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Home > Cats > How Much Do Sphynx Cats Smell? Vet-Reviewed Tips & FAQ

How Much Do Sphynx Cats Smell? Vet-Reviewed Tips & FAQ

Sphynx with different eye color

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Reviewed & Fact-Checked By

Dr. Karyn Kanowski

Veterinarian, BVSc MRCVS

The information is current and up-to-date in accordance with the latest veterinarian research.

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Sphynx cats have a bit of a reputation for being smelly, even when they are clean. However, they aren’t that smelly and have more of an unusual earthy smell (which sets them apart from other cats). This is because any dirt or bacteria, that would ordinarily be deflected by fur, accumulates on their skin. This can make them smellier than your average cat, but that doesn’t mean all of them are smelly.

Providing them with the right sort of grooming regime can help prevent their skin from building up bacteria or becoming too smelly. Sphynx cats will still have a different odor than other cats, but it shouldn’t be unpleasant.

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Why Is My Sphynx Cat Smelly?

Sphynx cats can get smelly for a range of different reasons. However, sudden or significant smelliness can be caused by an underlying health problem. Here’s what you should look out for:

  • Skin infections: Sphynx cats are prone to skin infections because of their hairlessness. Cat skin can be quite delicate, and when not protected by fur,the skin is more exposed and susceptible to damage or infection. In addition to producing an unpleasant olfactory experience, bacterial infections can cause redness, itching, sores, and bumps. These infections usually need veterinary care.
  • Ear infections: These felines are also prone to ear infections, which can also be quite smelly. You need to take your cat to the vet if their ears become smelly, itchy, or inflamed, as antibiotics are usually required to treat the infection.
  • Anal gland problems: Felines have anal glands that secrete a smelly substance that they use to communicate with other cats. Typically, bowel movements keep these glands from becoming impacted. However, problems can occur that may prevent them from emptying naturally, leading to impaction and infection. As you might imagine, this can cause significanthealth issues and be very smelly.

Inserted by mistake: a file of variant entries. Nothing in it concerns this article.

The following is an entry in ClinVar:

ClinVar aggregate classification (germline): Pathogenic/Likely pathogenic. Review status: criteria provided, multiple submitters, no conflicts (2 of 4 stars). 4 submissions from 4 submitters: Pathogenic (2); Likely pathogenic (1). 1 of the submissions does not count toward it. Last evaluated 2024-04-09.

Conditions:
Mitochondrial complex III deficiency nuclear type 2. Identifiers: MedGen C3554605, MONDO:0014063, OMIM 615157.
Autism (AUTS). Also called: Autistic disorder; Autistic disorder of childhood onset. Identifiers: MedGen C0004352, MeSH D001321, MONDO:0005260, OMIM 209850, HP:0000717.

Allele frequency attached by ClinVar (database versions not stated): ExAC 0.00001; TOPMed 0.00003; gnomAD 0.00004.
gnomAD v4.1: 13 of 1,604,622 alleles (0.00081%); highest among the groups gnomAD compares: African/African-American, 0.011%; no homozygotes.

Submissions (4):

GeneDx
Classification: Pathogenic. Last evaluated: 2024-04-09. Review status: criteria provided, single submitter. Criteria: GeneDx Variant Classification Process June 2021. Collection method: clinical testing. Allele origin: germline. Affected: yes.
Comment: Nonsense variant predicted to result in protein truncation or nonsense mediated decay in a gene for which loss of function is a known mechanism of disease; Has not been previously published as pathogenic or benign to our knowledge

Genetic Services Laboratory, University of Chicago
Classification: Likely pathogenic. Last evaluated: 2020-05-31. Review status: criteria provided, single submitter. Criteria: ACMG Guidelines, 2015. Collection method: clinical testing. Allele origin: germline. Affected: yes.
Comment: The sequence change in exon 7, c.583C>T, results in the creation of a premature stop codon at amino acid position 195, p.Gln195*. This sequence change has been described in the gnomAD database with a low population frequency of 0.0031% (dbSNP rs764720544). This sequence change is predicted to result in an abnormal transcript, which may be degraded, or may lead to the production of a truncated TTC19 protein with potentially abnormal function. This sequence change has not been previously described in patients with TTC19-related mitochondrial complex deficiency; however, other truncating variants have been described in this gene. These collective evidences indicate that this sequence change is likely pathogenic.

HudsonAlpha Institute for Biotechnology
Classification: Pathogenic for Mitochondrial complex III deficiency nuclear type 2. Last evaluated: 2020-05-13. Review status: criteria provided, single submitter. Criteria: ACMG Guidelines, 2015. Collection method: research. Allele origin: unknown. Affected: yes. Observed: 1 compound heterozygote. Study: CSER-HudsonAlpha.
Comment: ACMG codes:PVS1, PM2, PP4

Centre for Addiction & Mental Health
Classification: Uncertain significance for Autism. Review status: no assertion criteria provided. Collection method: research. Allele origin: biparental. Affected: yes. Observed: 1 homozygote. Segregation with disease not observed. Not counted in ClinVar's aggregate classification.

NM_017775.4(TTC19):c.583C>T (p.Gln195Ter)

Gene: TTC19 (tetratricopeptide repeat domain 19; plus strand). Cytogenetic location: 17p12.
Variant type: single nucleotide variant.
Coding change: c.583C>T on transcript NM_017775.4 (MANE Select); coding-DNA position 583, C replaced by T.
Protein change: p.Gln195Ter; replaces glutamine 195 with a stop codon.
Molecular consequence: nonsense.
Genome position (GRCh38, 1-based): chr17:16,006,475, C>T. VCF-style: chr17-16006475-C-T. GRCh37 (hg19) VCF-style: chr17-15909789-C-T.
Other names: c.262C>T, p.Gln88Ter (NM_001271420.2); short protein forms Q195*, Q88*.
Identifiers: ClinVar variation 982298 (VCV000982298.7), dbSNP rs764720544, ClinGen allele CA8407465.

• Other health issues: Many other health issues may also cause your cat to become smelly that aren’t restricted to the Sphynx breed, such as dental disease, kidney disease or diabetes may lead to changes in odor.
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How to Prevent Your Sphynx Cat from Being Smelly

Luckily, there are several ways to prevent your Sphynx cat from becoming smelly.

1. Bathe them regularly

Most cats don’t need baths,however, Sphynx cats often require regular bathing to remove excess oil and dirt. Use a mild, conditioning shampoo to avoid drying out the skin. If your Sphynx is prone to dry skin, use a conditioner instead of a shampoo. Be sure to dry them thoroughly, as they do not have the fur necessary to help them stay warm. NEVER use human shampoos on your Sphynx as the pH levels of our shampoo is different to their needs, and can cause skin irritation.


2. Clean their ears

Your Sphynx may need their ears cleaned regularly, but this varies somewhat from cat to cat. Never put anything into your cat’s ear canal. Instead, you should only use a cotton ball and clean the areas you can see. Sometimes, cats may need a special ear cleaner to gently clean their ears. You can use q tips or cotton buds to very carefully and gently remove dirt and grime from the nooks and crannies surrounding the entrance to the ear canal. Never put the cotton tip into the ear canal.

person cleaning the ears of sphynx cat
Image Credit: Nils Jacobi, Shutterstock

3. Brush their teeth

Sphynx cats need regular dental care to prevent plaque and tartar buildup. Otherwise, they may develop dental problems and bad breath. You should use a soft brush and cat-friendly toothpaste to brush their teeth weekly. Providing them with dental chews, toys and food can also help to keep their teeth in healthy condition.


4. Trim their nails

Sphynx cats need regular nail trimmings, as too-long nails can scratch their skin and lead to infection. You’ll need to use nail clippers and a file to trim their nails down, checking for any sign of injury or infection regularly. Be aware that scratching posts and cat trees will help keep their claws healthy, but will not wear them down.

woman trimming the nails of sphynx cat
Image Credit: Reshetnikov_art, Shutterstock

5. Feed a healthy diet

You’ll need to feed your feline a balanced and nutritious diet to ensure their skin and immune system are properly supported. High-quality food can make a big difference in their smell and health, so it’s vital to invest in the proper food.